My husband, Rich Hall, was fortunate to be selected to accompany his father, Dick Hall, on the final Southwest Minnesota WWII Honor Flight earlier this month. Dick is a veteran of three wars: World War II, Korea, and Vietnam. This was a very emotional journey for both of them.
There is one more connection to Emmetsburg: Rich and his father met and became friends with WWII Veteran Joe Carpenter, uncle of Dave and Jim Carpenter and Colleen Heldt from Emmetsburg. Rich's experiences are shared below. --Lori Hall
In the fall of 1969 after my Father finished his enlistment in the Marine Corps our family embarked on the journey from Beaufort, SC back to Dunnell, MN. On the way we stopped in Washington, D.C. and visited many of the historic sights and memorials. Of course, the Iwo Jima Memorial was one of the destinations we visited. Forty-two years later through the generous efforts of the people involved with the Southwest Minnesota WWII Veterans Honor Flight, Dad and I made a return trip to D.C. I have to admit I was looking forward most to revisiting the Iwo Jima memorial where Dad and I would once again have our picture taken. While this was a very special moment for us I was not prepared for how much this trip would end up meaning to me.
Although the planned "heroes' welcomes" with the volunteer members of the Honor Flight organization, the Patriot Riders, and other community organizations were wonderful, they were not nearly as moving as the random acts of gratitude I witnessed. There was not one location we visited that these honorable men and women did not receive some sort of recognition. After watching the changing of the guard at the Tomb of the Unknown Soldier, an off duty Honor Guard heard there was an Honor Flight group on the premises and asked to speak to them. This young man, a member of an elite class of Army soldiers, was truly humbled in the presence our WWII vets. He spoke for 15 to 20 minutes noting similarities and differences between today's military and that of the military our vets served in. He ended by asking if he could thank each of them individually and then did just that shaking the hands of every member of our group that was in attendance.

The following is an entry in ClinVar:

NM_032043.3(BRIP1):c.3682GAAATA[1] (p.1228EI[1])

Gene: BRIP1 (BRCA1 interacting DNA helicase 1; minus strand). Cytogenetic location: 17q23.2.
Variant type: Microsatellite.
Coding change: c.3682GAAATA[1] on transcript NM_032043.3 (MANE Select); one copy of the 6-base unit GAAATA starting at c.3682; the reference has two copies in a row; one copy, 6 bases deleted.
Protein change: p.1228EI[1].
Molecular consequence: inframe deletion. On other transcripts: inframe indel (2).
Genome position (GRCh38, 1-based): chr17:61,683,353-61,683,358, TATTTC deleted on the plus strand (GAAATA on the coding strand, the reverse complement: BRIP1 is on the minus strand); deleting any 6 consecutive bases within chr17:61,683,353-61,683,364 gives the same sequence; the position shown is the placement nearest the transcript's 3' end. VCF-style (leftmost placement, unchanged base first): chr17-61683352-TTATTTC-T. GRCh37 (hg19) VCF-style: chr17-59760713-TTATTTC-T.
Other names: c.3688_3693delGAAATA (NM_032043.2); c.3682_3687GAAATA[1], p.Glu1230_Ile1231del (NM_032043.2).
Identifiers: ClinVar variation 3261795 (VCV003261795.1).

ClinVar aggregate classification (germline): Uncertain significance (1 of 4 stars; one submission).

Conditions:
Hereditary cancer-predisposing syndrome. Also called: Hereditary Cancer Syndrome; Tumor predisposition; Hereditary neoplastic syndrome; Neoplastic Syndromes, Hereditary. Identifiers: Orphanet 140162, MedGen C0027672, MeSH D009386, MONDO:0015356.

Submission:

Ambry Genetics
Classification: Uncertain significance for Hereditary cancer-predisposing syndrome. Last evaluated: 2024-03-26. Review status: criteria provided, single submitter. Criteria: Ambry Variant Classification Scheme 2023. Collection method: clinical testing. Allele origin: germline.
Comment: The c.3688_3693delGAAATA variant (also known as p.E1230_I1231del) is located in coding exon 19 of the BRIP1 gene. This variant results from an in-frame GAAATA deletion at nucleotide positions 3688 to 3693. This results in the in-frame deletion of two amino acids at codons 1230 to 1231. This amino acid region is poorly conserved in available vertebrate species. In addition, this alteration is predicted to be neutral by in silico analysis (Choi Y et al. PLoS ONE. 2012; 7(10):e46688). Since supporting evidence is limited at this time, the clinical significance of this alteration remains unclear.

The most surprising experience occurred at the Air Force Memorial on the second day of the trip. As the departure time for the next memorial was drawing near most of our vets had already boarded the buses. As I waited by our bus a small group of teenagers approached one of the remaining members of our group and thanked him for serving. They spent about 10 minutes with him asking about his family, his home, and having their pictures taken with him. Then--with no prompting from anyone--they boarded each of our buses and offered thanks to the rest of the veterans.
For me the most moving moment actually came toward the end of our trip at the Baltimore airport. As an Honor Flight "guardian" I had responsibilities not only to offer assistance to the veterans in our group but also to unload and load equipment. Dad and I had developed a pretty good system to handle this. Generally I would deboard the bus with the other guardians to unload wheel chairs and walkers. When Dad would come off the bus I would get him in a chair and position him where he could watch all the action until I was done. At the airport we once again started this routine with me wheeling Dad into the airport lobby. After I had completed my duties I entered the lobby to see a line of soldiers preparing to enter the terminal. They were headed first to Germany and then to Afghanistan. When I started to head Dad's way I saw one of these young men step out of line to talk to Dad. I stayed at a distance and let them finish their conversation. After he returned to his line I introduced myself and thanked him for taking the time to speak with Dad. He smiled and expressed that it was an honor. I thanked him for protecting our freedom and told him to stay safe. As we got in line for our TSA screening, Dad looked up at me and told me to remember that young man in my prayers.
Growing up a "military brat" I have always had an appreciation for our service men and women. Until the first weekend in October 2011 I didn't realize how much a simple thank-you could mean.